2. Parkinsonism is due to depletion of pigmented dopaminergic neurons in the substantia nigra, Levy bodies in nigral cells and loss of neurons in the locus ceruleus. The prevalence of Parkinson’s disease is 15 per 10,000. It is less common in smokers. There is no sex predilection. There is no definite test for Parkinson’s disease (idiopathic). One should exclude other causes of parkinsonism (Wilson’s disease, drugs, etc.).

Clinical features: mask-like face, indistinct speech,  flexed posture, festination gait, decreased arm swinging and high inertia to initial walk, resting tremors, rigidity (cog wheel and lead pipe rigidity), bradykinesia (slow repeating movements and decreased facial expression) and micrographia.

Treatment is with L-dopa combined with carbidopa or benserazide is the most common form. Other drugs used include amantadine, selegiline and tolcapone.

3. MS is an autoimmune disease in which autoantibodies to oligodendrocytes/myelin cause demyelination.

It is one of the most common neurological diseases (1 in 100,000) with a female preponderance. It is more common in temperate climates.

Optic neuritis presents with decreased visual acuity and decreased colour perception; it is generally monocular but can be bilateral and an afferent papillary defect is noted. Internuclear ophthalmoplegia (impaired adduction of involved eye with nystagmus in abducting eye) is a common feature; when bilateral it is particularly specific for MS. Sensory disturbances: paraesthesias, hyperesthesia and Lhermit's syndrome.

Ataxia, cognitive dysfunction and vertigo may also be experienced. Oligoclonal bands raised, but not specific to MS.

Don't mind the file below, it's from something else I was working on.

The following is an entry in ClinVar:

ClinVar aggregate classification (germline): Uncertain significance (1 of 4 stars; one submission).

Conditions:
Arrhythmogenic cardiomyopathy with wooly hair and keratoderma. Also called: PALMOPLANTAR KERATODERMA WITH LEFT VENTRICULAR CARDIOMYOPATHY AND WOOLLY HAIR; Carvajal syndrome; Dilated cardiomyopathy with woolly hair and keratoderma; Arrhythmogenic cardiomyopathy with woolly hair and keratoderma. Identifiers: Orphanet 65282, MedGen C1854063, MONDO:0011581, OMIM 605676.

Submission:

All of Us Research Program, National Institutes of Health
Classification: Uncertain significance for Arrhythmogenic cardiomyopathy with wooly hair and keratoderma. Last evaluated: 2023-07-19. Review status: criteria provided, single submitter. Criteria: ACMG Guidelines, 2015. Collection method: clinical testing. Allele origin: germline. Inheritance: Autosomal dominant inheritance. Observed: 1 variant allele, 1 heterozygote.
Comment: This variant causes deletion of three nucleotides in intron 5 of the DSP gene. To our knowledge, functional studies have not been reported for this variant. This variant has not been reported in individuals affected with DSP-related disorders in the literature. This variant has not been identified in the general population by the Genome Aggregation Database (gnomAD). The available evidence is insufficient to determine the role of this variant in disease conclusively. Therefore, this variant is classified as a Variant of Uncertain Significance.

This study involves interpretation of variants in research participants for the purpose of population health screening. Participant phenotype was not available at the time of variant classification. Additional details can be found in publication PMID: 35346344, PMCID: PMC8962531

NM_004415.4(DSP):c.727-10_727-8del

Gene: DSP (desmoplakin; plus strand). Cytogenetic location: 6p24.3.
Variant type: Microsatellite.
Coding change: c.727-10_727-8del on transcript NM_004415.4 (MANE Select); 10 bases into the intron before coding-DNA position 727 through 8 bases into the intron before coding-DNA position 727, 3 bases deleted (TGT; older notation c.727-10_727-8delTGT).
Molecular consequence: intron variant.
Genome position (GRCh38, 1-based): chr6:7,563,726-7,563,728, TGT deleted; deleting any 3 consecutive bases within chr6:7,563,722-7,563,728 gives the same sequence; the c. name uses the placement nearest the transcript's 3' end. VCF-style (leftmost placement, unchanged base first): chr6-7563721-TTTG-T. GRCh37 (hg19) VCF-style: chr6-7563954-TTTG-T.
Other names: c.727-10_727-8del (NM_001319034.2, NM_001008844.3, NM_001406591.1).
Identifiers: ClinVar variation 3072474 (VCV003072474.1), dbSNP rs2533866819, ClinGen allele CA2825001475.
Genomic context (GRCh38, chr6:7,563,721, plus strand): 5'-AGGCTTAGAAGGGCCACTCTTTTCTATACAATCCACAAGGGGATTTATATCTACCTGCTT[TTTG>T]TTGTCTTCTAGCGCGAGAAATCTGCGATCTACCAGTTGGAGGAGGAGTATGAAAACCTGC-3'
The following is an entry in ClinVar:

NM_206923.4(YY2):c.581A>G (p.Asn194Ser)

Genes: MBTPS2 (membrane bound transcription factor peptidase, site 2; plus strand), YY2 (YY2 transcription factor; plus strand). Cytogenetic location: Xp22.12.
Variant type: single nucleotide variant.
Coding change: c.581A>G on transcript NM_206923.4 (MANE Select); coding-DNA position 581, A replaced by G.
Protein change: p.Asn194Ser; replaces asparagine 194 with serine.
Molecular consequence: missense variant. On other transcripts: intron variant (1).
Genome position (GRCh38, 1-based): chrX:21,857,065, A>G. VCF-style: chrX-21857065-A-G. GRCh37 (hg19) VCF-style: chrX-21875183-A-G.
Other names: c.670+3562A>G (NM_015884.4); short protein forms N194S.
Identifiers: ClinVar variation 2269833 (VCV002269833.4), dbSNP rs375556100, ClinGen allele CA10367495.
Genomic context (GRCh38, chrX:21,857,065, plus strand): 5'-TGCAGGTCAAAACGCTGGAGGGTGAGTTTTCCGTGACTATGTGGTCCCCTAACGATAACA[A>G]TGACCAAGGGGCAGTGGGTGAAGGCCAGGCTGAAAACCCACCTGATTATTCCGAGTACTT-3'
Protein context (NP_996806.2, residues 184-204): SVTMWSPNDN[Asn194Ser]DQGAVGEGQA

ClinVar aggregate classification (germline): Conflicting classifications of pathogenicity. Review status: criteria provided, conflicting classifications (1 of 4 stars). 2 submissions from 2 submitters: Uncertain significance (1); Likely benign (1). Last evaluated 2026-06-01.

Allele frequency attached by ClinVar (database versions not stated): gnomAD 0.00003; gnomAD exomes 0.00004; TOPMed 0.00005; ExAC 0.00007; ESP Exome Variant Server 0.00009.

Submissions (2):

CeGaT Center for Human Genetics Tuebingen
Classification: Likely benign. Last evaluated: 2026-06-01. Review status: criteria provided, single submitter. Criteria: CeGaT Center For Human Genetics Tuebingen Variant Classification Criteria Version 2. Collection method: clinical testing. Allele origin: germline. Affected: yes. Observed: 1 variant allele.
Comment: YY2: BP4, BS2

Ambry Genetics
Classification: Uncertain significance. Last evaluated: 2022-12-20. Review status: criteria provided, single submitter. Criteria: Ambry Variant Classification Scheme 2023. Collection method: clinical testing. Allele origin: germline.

Steroids are used for acute exacerbations and first attack but do not reduce the frequency of attacks. Interferon and glatiramer acetate are disease-modifying drugs.

4. TIAs are episodes of stroke symptoms that last only briefly (by definition should be less than 24 hours, but the average duration is approximately 12 minutes).

TIAs can occur because of emboli to the brain or from in situ thrombosis of an intracranial vessel.

Cerebral infarcts occur in 15–40 per cent of TIAs even though neurological signs and symptoms are absent. The majority involve the carotid territory.

TIAs may present with amaurosis fugax, or transient monocular blindness and vertigo when brain stem is involved.

Investigations are directed towards identifying the cause (carotid stenosis, cardiac source of emboli). Ultrasound and MRI are used to detect stenosis. The management is aspirin and treatment of risk factors.

5. Cerebral infarction is due to acute occlusion of an intracranial vessel either from an emboli or in situ thrombogenesis. Fever and hyperglycaemia dramatically worsen ischaemia. Hyperglycaemia itself can mimic a stroke. It is more common in males. The risk factors for stroke include age, diabetes, hypertension, smoking, alcohol, oral contraceptives and polycythaemia.
Patients often present with focal neurological deficits. Aphasia may also be seen at presentation.

MRI is the investigation of choice. CT is done to exclude haemorrhage in the early stages.

Management: cardiac monitoring is essential because of increased risk for cardiac arrhythmias. Good hydration is important. Airway maintenance is important. Aspirin within 12–24 hours benefits by preventing further embolism. Anticoagulation (heparin) does not have any additional benefit over aspirin, but can be given for DVT prophylaxis. Thrombolytic therapy is useful if started within three hours, however it is contraindicated if the patient underwent surgery in the last 14 days.



Have you registered with us yet?

Register now to enjoy more articles and free email bulletins


Already registered?

Sign in

Follow Us: